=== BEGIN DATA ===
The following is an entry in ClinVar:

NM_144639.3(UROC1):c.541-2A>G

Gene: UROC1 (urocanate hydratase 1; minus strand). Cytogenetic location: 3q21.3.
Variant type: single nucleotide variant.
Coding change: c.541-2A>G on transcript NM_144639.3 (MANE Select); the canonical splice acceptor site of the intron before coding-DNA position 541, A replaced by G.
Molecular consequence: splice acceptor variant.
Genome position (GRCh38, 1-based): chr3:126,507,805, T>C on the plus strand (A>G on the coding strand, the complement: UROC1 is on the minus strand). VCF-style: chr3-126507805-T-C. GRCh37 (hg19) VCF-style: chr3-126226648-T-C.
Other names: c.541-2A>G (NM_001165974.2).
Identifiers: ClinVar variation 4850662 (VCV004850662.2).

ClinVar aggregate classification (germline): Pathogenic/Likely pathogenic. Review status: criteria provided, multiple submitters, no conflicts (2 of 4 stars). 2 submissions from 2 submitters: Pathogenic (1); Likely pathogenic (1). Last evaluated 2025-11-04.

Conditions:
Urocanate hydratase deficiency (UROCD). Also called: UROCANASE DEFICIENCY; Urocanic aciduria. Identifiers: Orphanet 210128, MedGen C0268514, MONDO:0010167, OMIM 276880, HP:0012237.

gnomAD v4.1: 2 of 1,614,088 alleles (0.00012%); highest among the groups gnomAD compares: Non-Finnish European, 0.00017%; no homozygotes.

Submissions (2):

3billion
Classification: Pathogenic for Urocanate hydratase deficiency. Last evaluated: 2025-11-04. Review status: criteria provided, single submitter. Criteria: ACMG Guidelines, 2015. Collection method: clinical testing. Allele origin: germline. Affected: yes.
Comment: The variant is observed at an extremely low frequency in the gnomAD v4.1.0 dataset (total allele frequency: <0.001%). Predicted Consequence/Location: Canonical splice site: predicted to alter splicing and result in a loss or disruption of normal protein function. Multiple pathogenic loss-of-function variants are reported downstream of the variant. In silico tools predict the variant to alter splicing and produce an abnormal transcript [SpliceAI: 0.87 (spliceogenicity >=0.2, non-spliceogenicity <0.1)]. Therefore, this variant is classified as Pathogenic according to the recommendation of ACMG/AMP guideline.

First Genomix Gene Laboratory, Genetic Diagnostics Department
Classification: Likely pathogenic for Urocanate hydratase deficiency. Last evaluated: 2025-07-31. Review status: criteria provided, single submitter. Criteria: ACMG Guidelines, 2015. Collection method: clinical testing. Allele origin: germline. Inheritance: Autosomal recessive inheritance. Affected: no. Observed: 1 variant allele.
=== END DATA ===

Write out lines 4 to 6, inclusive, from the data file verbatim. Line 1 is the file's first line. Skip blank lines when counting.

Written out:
Variant type: single nucleotide variant.
Coding change: c.541-2A>G on transcript NM_144639.3 (MANE Select); the canonical splice acceptor site of the intron before coding-DNA position 541, A replaced by G.
Molecular consequence: splice acceptor variant.